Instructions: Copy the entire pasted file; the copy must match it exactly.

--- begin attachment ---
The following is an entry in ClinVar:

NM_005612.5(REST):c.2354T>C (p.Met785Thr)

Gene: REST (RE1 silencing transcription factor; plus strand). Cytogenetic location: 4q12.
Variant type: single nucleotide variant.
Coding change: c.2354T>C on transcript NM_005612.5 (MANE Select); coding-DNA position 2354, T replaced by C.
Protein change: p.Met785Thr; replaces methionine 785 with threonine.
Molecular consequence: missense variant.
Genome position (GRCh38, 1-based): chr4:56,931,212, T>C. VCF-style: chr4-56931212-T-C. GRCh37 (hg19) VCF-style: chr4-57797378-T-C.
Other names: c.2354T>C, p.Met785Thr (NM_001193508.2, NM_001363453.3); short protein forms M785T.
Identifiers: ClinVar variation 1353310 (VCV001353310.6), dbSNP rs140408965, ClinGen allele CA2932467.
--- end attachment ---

The following is an entry in ClinVar:

NM_005612.5(REST):c.2354T>C (p.Met785Thr)

Gene: REST (RE1 silencing transcription factor; plus strand). Cytogenetic location: 4q12.
Variant type: single nucleotide variant.
Coding change: c.2354T>C on transcript NM_005612.5 (MANE Select); coding-DNA position 2354, T replaced by C.
Protein change: p.Met785Thr; replaces methionine 785 with threonine.
Molecular consequence: missense variant.
Genome position (GRCh38, 1-based): chr4:56,931,212, T>C. VCF-style: chr4-56931212-T-C. GRCh37 (hg19) VCF-style: chr4-57797378-T-C.
Other names: c.2354T>C, p.Met785Thr (NM_001193508.2, NM_001363453.3); short protein forms M785T.
Identifiers: ClinVar variation 1353310 (VCV001353310.6), dbSNP rs140408965, ClinGen allele CA2932467.